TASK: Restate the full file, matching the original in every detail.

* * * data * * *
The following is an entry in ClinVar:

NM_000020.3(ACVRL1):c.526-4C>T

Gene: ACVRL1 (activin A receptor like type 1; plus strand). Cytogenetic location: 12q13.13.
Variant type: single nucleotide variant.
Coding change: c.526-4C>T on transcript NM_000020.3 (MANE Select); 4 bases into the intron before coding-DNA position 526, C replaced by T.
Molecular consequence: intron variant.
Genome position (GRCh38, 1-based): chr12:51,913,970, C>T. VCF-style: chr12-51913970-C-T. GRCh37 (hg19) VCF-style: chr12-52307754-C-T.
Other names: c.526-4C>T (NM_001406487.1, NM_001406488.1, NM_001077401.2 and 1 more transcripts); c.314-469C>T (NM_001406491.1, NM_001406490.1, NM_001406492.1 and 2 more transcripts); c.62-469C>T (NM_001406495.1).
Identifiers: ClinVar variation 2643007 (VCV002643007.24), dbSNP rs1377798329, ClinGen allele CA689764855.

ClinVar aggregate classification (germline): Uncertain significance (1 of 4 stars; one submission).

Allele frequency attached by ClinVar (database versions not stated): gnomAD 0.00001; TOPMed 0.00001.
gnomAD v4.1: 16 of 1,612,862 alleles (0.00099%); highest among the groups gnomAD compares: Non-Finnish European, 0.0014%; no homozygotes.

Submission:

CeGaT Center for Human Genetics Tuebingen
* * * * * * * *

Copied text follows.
The following is an entry in ClinVar:

NM_000020.3(ACVRL1):c.526-4C>T

Gene: ACVRL1 (activin A receptor like type 1; plus strand). Cytogenetic location: 12q13.13.
Variant type: single nucleotide variant.
Coding change: c.526-4C>T on transcript NM_000020.3 (MANE Select); 4 bases into the intron before coding-DNA position 526, C replaced by T.
Molecular consequence: intron variant.
Genome position (GRCh38, 1-based): chr12:51,913,970, C>T. VCF-style: chr12-51913970-C-T. GRCh37 (hg19) VCF-style: chr12-52307754-C-T.
Other names: c.526-4C>T (NM_001406487.1, NM_001406488.1, NM_001077401.2 and 1 more transcripts); c.314-469C>T (NM_001406491.1, NM_001406490.1, NM_001406492.1 and 2 more transcripts); c.62-469C>T (NM_001406495.1).
Identifiers: ClinVar variation 2643007 (VCV002643007.24), dbSNP rs1377798329, ClinGen allele CA689764855.

ClinVar aggregate classification (germline): Uncertain significance (1 of 4 stars; one submission).

Allele frequency attached by ClinVar (database versions not stated): gnomAD 0.00001; TOPMed 0.00001.
gnomAD v4.1: 16 of 1,612,862 alleles (0.00099%); highest among the groups gnomAD compares: Non-Finnish European, 0.0014%; no homozygotes.

Submission:

CeGaT Center for Human Genetics Tuebingen